[q]Personally I think that the book ended in just the right way. I hate these books that always go with the 'and they lived happily ever after'. That's just cliched.[/q] Me too! Even though a happy ending is nice once in a while, they usually get to the point where they're overly cliched and sappy and annoying. That's what made me fall in love with these books. The non-happy-sappy-faerytale ending.
5/1/2006 #13
Rainstorm Amaya Arianrhod
Right. You're all going to hate me, because this is horrendously off-topic, but ah well. We have an own clothes day at school coming up soon. Sadly, our charity commitee, who is responsible for this, decided to make us look like total idiots. So we have to pick a book character to dress like. (And no prizes for dressing like Hermione Granger.) And I went for Lyra, because she's my favourite book character. And I can't find a description of what she wears. Will someone please help a poor confused Brit? *regards kitchen knife in corner and people slowly inching towards it* Please?
7/3/2006 #14
Well, you could go dressed in furs like when she in most of northern lights, but you might get a bit hot. She is described as wearing a tartan skirt and shirt of some kind i think it may have been light green, but i dont know if thats true or im just making that up. Check at the begining of the subtle knife when she and will find clothes for her in cittagazze.
7/4/2006 #15
The ending was yes, sad; yes, a little dissapointing; yes, a bit annoying. But even though it was all those things, all the things that NEEDED to be known, all the loose threads that NEEDED to be tied, everything was explained and finished (except the whole "Republic of Heaven" ending). And I agree tht the first two books were vivid, inspiring, and down-right brilliant. But even though I enjoyed the first two more, I was also entertained by the final installment.
8/19/2006 #16
Sorry I just kind of broke off there. To finish my statement....I did enjoy the third book also. the ending was a little dissappointing, but it made sense. I was surprised that I even enjoyed the third, because I usually don't like series closers. Whatever... Happy Reading!
8/20/2006 #17
Hahahaha, I did the same thing! Only I was kind of crying while "bashing" myself with the book... just thought I'd let you know you weren't alone!!
9/25/2006 #18
Hmmm... yeah, ignore that last comment! It didn't make any sense.
9/25/2006 #19
The Amber Spyglass had a very bittersweet ending. But that's what makes it so memorable. If Lyra and Will had been selfish and kept another window open, or had even been evil enough to close the World of the Dead one, it wouldn't have been such a good book. I found the Mulefa brilliant creatures, and I loved Mary's adventures with them. That was practically a book in itself. Father Gomez is another way of Pullman saying that Christianity is wrong (how else than have a priest set out to murder two children?) The romance was the best bit of TAS, in my opinion. It shows how much Lyra and Will have grown up and really made me smile. (Although that might just be the hopeless romantic in me). The book wouldn't have been as good if it had ended straight after Metatron was killed, there were too many questions left to be answered. I'm heartily looking forward to The Book of Dust, and I bloody well hope that Pullman is writing it as fast as he can. Siren out. :P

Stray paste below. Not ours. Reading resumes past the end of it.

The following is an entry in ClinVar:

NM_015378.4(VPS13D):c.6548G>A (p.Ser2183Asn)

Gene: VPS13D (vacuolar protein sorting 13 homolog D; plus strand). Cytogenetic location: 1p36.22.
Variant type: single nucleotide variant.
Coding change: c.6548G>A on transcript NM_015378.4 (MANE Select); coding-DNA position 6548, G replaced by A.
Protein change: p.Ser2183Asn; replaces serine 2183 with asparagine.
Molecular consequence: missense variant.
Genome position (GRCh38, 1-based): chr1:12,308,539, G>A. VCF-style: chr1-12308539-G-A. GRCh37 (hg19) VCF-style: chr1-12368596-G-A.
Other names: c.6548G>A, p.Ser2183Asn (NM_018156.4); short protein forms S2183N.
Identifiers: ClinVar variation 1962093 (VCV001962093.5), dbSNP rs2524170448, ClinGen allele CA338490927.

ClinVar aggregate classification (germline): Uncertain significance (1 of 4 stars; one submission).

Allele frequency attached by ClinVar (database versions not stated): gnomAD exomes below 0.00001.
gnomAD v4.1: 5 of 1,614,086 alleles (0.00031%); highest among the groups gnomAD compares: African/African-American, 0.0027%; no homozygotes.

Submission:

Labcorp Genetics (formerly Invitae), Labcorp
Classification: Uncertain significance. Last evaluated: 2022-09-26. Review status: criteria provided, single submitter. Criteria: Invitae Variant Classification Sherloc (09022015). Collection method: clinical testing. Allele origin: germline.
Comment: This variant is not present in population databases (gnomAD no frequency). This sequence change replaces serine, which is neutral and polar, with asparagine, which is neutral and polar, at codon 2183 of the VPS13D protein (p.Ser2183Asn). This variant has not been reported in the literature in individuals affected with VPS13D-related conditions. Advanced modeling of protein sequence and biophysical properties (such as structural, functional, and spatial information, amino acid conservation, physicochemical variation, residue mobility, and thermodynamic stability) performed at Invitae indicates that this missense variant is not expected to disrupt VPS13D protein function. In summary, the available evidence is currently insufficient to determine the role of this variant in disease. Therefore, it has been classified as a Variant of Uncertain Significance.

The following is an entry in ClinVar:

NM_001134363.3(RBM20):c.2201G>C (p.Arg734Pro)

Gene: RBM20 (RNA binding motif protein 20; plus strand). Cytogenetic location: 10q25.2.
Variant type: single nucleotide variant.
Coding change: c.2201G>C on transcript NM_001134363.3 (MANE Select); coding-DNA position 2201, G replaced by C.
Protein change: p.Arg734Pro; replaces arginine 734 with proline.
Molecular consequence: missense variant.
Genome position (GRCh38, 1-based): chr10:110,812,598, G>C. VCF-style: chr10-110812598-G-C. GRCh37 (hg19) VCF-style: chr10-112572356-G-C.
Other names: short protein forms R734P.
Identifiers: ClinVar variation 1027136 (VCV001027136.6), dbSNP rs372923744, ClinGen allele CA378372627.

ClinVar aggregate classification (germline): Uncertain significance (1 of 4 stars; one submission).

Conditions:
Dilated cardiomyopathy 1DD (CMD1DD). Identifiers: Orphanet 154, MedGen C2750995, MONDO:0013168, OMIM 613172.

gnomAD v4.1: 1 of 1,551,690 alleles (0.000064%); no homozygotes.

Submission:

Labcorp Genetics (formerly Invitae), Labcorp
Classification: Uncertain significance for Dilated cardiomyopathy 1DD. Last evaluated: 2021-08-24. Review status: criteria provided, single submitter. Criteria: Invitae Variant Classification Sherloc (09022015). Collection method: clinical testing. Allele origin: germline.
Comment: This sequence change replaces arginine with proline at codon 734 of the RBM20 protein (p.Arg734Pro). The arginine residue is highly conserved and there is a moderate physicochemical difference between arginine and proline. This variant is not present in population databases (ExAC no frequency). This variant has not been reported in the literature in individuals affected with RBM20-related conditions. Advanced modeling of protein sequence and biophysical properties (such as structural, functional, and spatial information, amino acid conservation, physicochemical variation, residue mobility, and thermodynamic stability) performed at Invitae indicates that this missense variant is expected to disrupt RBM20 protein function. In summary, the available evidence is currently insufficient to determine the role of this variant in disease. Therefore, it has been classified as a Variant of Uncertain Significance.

10/1/2006 #20
Wait... what is the Book of Dust? The romance was brilliant! It was so perfect! Even though I wished they could still be together (who doesn't?!) the ending was great. Being a Christian myself, I have to say I was a little taken aback on how he refered to Christianity. I mean, it was very bold! But I liked it. It made me think about my religion in a different way, and I appreciated that.
10/4/2006 #21
Yeah...I have to ask the same thing: What exactly is "The Book of Dust"?
10/4/2006 #22
Read this Actually, go join the forum, it's certainly the best hdm website around and the people at the forum are really nice. (I'm a member!)
10/5/2006 #23
Sword Pen
Umm... I probably should't be here 'cuz I'm about halfway through "The Amber Spyglass", but, at my rate, I'll finish it today, anyway... I hear this book has an... unhappy (to put it bluntly) ending. I don't think it would work any other way. It's an amazing story, and it just wouldn't leave me feeling the same way if everything was perfect at the end.
10/12/2006 #24
You're right.
10/16/2006 #25
[q]The romance was the best bit of TAS, in my opinion. It shows how much Lyra and Will have grown up and really made me smile. (Although that might just be the hopeless romantic in me).[/q] Pretty much yeah, me too. YEAH HOPELESS ROMANTICS!! *High-fives all around*
11/7/2006 #26
Let's Play
I loved the ending of the book, I'm a hopeless romantic too and I cried ahaha. Like A LOT. A LOT. I just thought it was a good way to end the book though because I didn't realize they'd be separated like that when they just realized they loved each other.
3/16/2007 #27
V rex
Phillip Pullman needs to stop giving the finger towards the Catholic chruch.
5/20/2007 #28
Well if you want to see it that way. Personally I see it as a warning against being a zealot not just "Philip Pullman giving the finger to the Catholic church" as you so uneloquantly put it. If you didn't like the book then you should leave the forums alone so that those who did enjoy it can discuss it in piece; but if you must feel like posting at least post to answer the question not just to shout out your opinion of the author. Be respectful please, it would be apprieciated.
5/21/2007 #29
V rex
It's an opinion thread and I just gave my opinion.
5/21/2007 #30